Friday, May 23, 2008

Seeing ourselves as others see us...


The Global Peace Index is out for 2007. (More on 2006 here.)

The index applies a statistical model assign a score that seeks to define its "peacefulness." This year the U.S. ranked 97th out of 140 countries in between Jamaica and Trinidad and Tobago.

Here are some of the indicators that dragged us down (measures on which the U.S. received a score of 3 or higher where 1 is better):
  • Number of jailed population per 100,000 people [1000 per 100,000 or 2.3 million people in total];
  • Ease of access to weapons of minor destruction [the NRA at work];
  • Respect for human rights [probably Guantanamo and death penalty since this is derived from Amnesty International assessments];
  • Potential for terrorist acts [Oklahoma City; 9/11?];
  • UN Deployments 2006-07 [that would be Iraq];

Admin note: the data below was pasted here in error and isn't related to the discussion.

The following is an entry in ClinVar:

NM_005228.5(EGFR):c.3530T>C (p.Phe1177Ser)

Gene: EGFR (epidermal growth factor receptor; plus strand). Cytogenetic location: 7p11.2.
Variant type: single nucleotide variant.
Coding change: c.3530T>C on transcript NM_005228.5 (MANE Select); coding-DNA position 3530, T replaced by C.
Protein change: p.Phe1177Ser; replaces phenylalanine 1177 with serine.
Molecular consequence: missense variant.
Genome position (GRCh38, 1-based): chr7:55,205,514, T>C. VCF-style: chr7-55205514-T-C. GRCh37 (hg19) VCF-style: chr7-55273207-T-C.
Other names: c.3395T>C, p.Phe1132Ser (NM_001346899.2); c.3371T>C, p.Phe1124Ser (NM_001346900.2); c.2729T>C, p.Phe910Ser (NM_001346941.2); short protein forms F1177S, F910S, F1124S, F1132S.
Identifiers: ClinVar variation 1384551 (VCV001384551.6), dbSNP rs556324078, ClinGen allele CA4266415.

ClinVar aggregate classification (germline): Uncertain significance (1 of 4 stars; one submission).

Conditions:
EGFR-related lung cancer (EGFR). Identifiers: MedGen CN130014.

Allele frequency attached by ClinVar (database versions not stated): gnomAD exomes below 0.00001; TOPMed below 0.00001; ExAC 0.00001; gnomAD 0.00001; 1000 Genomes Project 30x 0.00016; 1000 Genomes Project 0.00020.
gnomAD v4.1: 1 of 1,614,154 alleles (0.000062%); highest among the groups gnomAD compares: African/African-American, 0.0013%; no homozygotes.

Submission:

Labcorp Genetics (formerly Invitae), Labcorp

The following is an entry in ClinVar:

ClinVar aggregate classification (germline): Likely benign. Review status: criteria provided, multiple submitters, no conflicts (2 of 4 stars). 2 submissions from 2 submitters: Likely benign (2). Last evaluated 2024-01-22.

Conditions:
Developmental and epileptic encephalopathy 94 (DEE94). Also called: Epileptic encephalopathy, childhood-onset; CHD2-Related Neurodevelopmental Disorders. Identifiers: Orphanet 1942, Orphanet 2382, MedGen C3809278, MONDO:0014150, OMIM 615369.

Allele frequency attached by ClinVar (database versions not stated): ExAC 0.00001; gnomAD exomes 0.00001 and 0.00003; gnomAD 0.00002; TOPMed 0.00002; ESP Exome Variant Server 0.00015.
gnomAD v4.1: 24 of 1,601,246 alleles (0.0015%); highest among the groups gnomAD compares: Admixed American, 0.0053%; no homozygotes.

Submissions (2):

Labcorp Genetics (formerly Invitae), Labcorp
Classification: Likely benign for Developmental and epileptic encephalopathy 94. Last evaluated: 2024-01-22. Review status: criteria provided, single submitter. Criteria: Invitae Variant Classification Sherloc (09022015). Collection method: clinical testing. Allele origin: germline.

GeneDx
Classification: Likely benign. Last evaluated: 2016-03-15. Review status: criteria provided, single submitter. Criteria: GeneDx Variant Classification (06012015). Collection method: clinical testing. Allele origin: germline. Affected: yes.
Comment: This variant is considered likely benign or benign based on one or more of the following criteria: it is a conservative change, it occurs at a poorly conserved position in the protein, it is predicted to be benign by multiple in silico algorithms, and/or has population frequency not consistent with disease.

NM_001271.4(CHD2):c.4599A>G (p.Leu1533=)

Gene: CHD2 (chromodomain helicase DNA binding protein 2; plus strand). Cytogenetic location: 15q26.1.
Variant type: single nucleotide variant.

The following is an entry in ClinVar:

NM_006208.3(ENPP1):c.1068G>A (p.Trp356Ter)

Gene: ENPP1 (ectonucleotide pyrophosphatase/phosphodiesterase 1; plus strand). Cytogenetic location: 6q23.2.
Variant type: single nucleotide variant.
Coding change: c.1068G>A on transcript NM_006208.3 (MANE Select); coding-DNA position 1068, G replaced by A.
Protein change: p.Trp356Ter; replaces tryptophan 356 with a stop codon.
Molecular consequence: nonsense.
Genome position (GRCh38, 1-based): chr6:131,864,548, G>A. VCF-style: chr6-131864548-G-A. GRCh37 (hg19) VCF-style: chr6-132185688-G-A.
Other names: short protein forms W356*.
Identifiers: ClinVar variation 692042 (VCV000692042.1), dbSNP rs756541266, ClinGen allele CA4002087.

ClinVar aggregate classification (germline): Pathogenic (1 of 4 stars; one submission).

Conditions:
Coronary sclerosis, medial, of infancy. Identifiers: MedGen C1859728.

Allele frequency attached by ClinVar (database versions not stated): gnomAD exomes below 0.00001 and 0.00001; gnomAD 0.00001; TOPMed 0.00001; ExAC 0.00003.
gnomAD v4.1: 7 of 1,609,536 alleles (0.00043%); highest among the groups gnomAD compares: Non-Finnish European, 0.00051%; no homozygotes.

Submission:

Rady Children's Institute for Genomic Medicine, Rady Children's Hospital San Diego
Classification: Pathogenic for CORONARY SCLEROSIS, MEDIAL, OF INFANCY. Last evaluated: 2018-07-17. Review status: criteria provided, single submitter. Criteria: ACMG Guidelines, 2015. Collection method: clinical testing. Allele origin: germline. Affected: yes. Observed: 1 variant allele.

• Non-UN Deployments 2006-07 [that would include Somalia and most of those 737 overseas bases];
  • Military capability/sophistication [in this assessment a negative factor];
  • Number of external and internal conflicts fought: 2000-05 [the global war on whoever Dick Cheney doesn't like?];
and
  • Estimated number of deaths from organized conflict (external).
Result: according to the Global Peace index, the United States is less peaceful than Ghana, Madagascar, Botswana, Mozambique, Zambia, Gabon, Tanzania, Equatorial Guinea, Senegal, Malawi, Rwanda (!), Namibia, Burkina Faso, and Cameroon, just to take the African rankings.

1 comment:

Struggle For Justice said...

There can only be peace when there is willingness on the powers that be to set aside personal considerations and seek the common good.

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